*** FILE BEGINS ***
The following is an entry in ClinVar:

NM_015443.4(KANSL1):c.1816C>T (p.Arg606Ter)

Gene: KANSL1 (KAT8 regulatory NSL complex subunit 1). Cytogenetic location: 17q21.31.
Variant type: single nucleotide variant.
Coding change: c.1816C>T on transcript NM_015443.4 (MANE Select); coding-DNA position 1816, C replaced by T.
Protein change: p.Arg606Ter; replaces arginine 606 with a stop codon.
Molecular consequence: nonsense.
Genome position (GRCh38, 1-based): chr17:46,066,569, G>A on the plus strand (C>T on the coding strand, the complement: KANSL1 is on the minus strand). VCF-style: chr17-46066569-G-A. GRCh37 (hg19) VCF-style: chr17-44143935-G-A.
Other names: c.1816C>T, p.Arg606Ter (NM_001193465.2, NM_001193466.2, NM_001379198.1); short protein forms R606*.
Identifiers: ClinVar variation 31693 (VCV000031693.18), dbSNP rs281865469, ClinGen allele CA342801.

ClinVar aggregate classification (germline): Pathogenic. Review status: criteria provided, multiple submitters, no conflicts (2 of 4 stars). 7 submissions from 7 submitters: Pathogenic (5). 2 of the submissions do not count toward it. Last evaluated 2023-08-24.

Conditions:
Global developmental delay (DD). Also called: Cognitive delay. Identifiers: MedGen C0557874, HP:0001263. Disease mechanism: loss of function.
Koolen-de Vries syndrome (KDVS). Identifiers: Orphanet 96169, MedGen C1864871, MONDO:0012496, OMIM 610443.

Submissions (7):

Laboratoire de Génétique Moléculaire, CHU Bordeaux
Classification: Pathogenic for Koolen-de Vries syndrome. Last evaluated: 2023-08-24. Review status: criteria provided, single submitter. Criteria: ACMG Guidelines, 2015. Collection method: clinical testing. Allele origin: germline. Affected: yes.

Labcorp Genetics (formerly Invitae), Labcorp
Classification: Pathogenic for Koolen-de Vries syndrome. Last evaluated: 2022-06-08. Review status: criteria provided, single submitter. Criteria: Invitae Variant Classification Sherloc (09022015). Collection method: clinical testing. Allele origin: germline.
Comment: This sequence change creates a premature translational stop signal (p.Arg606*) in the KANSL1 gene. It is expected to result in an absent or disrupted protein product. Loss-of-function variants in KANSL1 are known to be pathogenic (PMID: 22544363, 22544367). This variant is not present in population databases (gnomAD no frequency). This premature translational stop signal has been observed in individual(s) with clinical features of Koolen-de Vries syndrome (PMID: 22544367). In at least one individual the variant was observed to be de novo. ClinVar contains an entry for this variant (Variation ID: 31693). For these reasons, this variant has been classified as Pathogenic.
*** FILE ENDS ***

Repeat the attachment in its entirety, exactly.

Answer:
The following is an entry in ClinVar:

NM_015443.4(KANSL1):c.1816C>T (p.Arg606Ter)

Gene: KANSL1 (KAT8 regulatory NSL complex subunit 1). Cytogenetic location: 17q21.31.
Variant type: single nucleotide variant.
Coding change: c.1816C>T on transcript NM_015443.4 (MANE Select); coding-DNA position 1816, C replaced by T.
Protein change: p.Arg606Ter; replaces arginine 606 with a stop codon.
Molecular consequence: nonsense.
Genome position (GRCh38, 1-based): chr17:46,066,569, G>A on the plus strand (C>T on the coding strand, the complement: KANSL1 is on the minus strand). VCF-style: chr17-46066569-G-A. GRCh37 (hg19) VCF-style: chr17-44143935-G-A.
Other names: c.1816C>T, p.Arg606Ter (NM_001193465.2, NM_001193466.2, NM_001379198.1); short protein forms R606*.
Identifiers: ClinVar variation 31693 (VCV000031693.18), dbSNP rs281865469, ClinGen allele CA342801.

ClinVar aggregate classification (germline): Pathogenic. Review status: criteria provided, multiple submitters, no conflicts (2 of 4 stars). 7 submissions from 7 submitters: Pathogenic (5). 2 of the submissions do not count toward it. Last evaluated 2023-08-24.

Conditions:
Global developmental delay (DD). Also called: Cognitive delay. Identifiers: MedGen C0557874, HP:0001263. Disease mechanism: loss of function.
Koolen-de Vries syndrome (KDVS). Identifiers: Orphanet 96169, MedGen C1864871, MONDO:0012496, OMIM 610443.

Submissions (7):

Laboratoire de Génétique Moléculaire, CHU Bordeaux
Classification: Pathogenic for Koolen-de Vries syndrome. Last evaluated: 2023-08-24. Review status: criteria provided, single submitter. Criteria: ACMG Guidelines, 2015. Collection method: clinical testing. Allele origin: germline. Affected: yes.

Labcorp Genetics (formerly Invitae), Labcorp
Classification: Pathogenic for Koolen-de Vries syndrome. Last evaluated: 2022-06-08. Review status: criteria provided, single submitter. Criteria: Invitae Variant Classification Sherloc (09022015). Collection method: clinical testing. Allele origin: germline.
Comment: This sequence change creates a premature translational stop signal (p.Arg606*) in the KANSL1 gene. It is expected to result in an absent or disrupted protein product. Loss-of-function variants in KANSL1 are known to be pathogenic (PMID: 22544363, 22544367). This variant is not present in population databases (gnomAD no frequency). This premature translational stop signal has been observed in individual(s) with clinical features of Koolen-de Vries syndrome (PMID: 22544367). In at least one individual the variant was observed to be de novo. ClinVar contains an entry for this variant (Variation ID: 31693). For these reasons, this variant has been classified as Pathogenic.